University of Surrey Chamber Choir and Orchestra
Venice to Guildford:
Music of the late Renaissance and Baroque periods including settings of the Beatus Vir by Monteverdi and Vivaldi and works by Gabrieli and Gesualdo. The programme will also include recently composed pieces by students at the University.
Our annual choral treat took place at 3 pm on Sunday afternoon 6 March when the University of Surrey Chamber Choir under the hands of maestro Russell Keable gave a concert entitled "Venice To Guildford".
A very well balanced choir of nineteen students, supported most effectively by a chamber organ, started with three pieces from the sixteenth century. Usually based on the Psalms and performed at religious festivals, the last of these polyphonic masterpieces by Italian composers, was "Cantate Domino" by the great Claudio Monteverdi.
A four movement "Sonata da camera" for two violins cello and continuo made a nice contrast before three more madrigals from Middle Ages Venice followed, the last of which ,"Fire fire!" by Thomas Morley, being roundly applauded.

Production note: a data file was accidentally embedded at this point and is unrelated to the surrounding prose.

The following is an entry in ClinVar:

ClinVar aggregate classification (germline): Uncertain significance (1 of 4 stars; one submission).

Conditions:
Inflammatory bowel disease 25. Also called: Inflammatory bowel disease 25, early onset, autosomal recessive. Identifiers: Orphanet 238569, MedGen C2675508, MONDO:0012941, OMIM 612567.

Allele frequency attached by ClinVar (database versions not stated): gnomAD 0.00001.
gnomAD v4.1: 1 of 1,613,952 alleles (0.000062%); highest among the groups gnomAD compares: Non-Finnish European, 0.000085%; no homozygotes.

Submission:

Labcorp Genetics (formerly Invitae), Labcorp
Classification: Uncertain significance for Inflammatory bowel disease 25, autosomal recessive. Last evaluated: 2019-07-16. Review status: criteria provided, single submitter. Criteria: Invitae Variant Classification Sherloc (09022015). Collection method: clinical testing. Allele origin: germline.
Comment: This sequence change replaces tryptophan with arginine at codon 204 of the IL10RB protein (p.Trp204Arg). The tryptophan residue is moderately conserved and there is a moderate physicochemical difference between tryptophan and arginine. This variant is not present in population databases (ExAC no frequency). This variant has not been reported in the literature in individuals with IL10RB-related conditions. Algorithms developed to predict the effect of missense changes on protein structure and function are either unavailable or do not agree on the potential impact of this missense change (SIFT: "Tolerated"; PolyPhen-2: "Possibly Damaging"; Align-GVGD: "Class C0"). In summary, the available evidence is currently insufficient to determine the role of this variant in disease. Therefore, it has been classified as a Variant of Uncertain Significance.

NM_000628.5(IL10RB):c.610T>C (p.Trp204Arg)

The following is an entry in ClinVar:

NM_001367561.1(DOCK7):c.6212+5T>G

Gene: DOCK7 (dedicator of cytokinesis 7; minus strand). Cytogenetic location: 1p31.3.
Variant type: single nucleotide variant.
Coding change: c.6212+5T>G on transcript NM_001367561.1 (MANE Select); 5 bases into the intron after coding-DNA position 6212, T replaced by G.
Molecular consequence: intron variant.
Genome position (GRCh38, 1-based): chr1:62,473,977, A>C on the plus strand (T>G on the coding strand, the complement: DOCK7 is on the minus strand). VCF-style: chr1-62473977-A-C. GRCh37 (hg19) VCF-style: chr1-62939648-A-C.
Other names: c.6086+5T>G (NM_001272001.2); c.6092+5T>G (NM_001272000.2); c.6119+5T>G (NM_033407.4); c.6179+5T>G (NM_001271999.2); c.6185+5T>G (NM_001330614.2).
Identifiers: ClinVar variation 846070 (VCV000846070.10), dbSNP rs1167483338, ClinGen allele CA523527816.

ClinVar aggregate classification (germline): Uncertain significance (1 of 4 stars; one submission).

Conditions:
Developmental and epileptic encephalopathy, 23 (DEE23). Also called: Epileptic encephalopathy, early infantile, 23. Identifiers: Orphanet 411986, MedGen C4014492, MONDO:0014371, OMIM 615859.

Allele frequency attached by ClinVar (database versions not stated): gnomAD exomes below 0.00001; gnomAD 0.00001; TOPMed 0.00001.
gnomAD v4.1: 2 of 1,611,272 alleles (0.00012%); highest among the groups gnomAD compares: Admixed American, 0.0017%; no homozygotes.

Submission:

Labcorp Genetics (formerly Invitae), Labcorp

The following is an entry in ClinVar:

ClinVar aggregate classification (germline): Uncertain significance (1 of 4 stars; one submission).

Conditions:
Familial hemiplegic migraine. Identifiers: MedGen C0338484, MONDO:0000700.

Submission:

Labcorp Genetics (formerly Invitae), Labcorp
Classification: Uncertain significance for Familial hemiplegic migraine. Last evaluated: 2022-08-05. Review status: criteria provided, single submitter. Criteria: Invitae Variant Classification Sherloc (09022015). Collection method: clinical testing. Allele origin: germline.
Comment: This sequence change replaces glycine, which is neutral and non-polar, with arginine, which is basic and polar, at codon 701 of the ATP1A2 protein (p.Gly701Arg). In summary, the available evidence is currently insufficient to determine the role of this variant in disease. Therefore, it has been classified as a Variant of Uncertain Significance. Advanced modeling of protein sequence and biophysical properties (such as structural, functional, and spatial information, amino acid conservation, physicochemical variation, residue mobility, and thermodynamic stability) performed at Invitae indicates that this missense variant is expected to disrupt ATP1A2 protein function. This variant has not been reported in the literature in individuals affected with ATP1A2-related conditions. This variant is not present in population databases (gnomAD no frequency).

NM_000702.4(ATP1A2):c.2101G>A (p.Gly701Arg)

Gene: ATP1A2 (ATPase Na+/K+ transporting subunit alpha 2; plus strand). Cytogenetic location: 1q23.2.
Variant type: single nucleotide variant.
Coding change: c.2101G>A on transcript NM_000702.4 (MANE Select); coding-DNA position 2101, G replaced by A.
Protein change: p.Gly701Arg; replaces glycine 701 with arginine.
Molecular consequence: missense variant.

Leading up to the interval was another interesting and unusual work, again written in the 16/17th. century, but by an English composer, Thomas Weelkes. "Thule, the period of cosmography" depicted in song the sulphurous and volcanic landscape of Thule which was the ancient name for Iceland or the nether regions of the far North. Bringing this to life was no mean feat for the choir but with Russell Keable at the helm they were well up to the task.
Bringing us nearer to home, an opportunity was taken to air four of the best carols written by students for the annual competition for works of this genre. Entitled "One fine day", "Carol of the bells", "Bring him home" and "In the night", they were all extremely imaginative and well conceived with harmonic subtleties that were most pleasing.
Returning to Monteverdi, the choir was joined by the chamber group with an excellent rendering of his "Beatus vir". Written about 1630, this sacred music based on Psalm 112 is a fine example of the work of one of the greatest musicians of the Baroque era. With typical treatment of choral works of this period, some of the singers were split from the main body of the choir to provide contrast and comparison, all the while to the accompaniment of the strings and continuo, resulting in the most satisfying of sounds.
So concluded another great concert showing the capabilities of the young music students from Surrey University, and for an occasion which was all the better for being attended by well over seventy people on a sunny Sunday afternoon.